google written into foam of coffee
PHOTO: Yuko Honda

In late October, Google introduced conditional formatting to its Google Data Studio dashboard. As the quantity of metrics businesses monitor increases on a daily basis, having features like this, which help quickly identify value changes among metrics is essential.  

An Introduction to Conditional Formatting

Before we dive into the specifics of the Google Data Studio update, let’s take a look at the basics behind conditional formatting. 

In general, conditional formatting is designed to evaluate a datafield against one or more format rules that you set. When the rule is triggered, an indicator is applied to the data so the user can quickly see what has changed. Imagine the warning light you see when your car's engine is overheating and you'll get an idea of how this works.

Rules tell the platform where to apply a condition. How the rules are set vary from one data visualization platform to the next. If it's in a spreadsheet like Excel, you have a selector. If the data is used within a program like R or JavaScript, you would likely have to insert regular expressions — shorthand that filters data — or a function. But no matter the format, you have the ability to control what rule — or even a series of rules — is applied.

Related Article: Google Data Studio Makes Dynamic Report Building Easy

Google Data Studio Conditional Formatting

In Google Data Studio conditional formatting, the indicator applies color and style rules to fields in a given table or scorecard. The rules only use fields contained in the chart created from the table or scorecard. You can compare a single field in the chart to a literal value (for example, Campaign = Holiday Sale), or to another field (Actual Sales < Forecast Sales).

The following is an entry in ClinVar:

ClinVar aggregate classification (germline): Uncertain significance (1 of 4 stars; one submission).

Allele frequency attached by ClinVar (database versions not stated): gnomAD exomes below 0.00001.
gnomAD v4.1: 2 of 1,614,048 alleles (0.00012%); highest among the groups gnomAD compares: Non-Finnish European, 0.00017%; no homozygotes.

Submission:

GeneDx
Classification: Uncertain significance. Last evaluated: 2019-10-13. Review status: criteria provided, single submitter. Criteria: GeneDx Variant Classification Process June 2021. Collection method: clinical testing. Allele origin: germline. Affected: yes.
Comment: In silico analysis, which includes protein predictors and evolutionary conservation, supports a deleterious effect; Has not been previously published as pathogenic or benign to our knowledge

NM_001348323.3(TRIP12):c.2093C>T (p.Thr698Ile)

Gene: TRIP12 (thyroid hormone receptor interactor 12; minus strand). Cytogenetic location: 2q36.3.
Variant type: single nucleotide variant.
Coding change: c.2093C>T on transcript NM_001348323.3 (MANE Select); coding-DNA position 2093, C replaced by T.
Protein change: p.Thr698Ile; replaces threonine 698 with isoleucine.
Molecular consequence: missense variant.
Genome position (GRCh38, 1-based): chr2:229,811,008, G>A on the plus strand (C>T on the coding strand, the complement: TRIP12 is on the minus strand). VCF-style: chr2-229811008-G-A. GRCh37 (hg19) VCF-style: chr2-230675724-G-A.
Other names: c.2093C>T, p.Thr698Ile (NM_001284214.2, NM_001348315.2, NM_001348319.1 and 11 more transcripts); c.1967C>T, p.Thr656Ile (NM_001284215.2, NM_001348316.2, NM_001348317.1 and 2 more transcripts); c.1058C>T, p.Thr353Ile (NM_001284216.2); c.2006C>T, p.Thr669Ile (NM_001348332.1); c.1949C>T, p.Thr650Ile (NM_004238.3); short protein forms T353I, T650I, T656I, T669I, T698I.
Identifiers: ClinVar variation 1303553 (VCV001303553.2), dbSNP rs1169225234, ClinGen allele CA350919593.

You add the conditional formatting when editing a chart in your Data Studio report. Under the style selector you will see the Conditional formatting section at the top.  Click the + Add selection and then define the format rules, color and style to apply when the format rules are met. The conditional formatting is set when you click save. Keep in mind Google will only highlight tables and scorecards when you walk through the steps to add the conditional formatting feature. 

The conditional formatting you set will still apply even if you switch the visualization type — for example changing a scorecard to a table — as long as the fields and values used in the formatting rules still exist in the new chart.

Google Data Studio will also allow you to copy conditional formatting rules, which is convenient if you need the same indicators in multiple charts. Google provides two ways to duplicate conditional formatting rules: users can copy and paste a chart with conditional formatting to create a new chart with those same rules, or copy a chart with conditional formatting, then use a paste style only selection from a drop down menu to apply the conditional formatting from your original chart to an existing chart in your Data Studio reports.

One caveat you should know before diving into conditional formatting in Google Data Studio: you can only have 10 format rules per chart. So decide which conditional changes in your metrics are the most important ones to monitor over time.

Related Article: New Google Data Studio Feature Helps Marketers Tell Better Stories With Data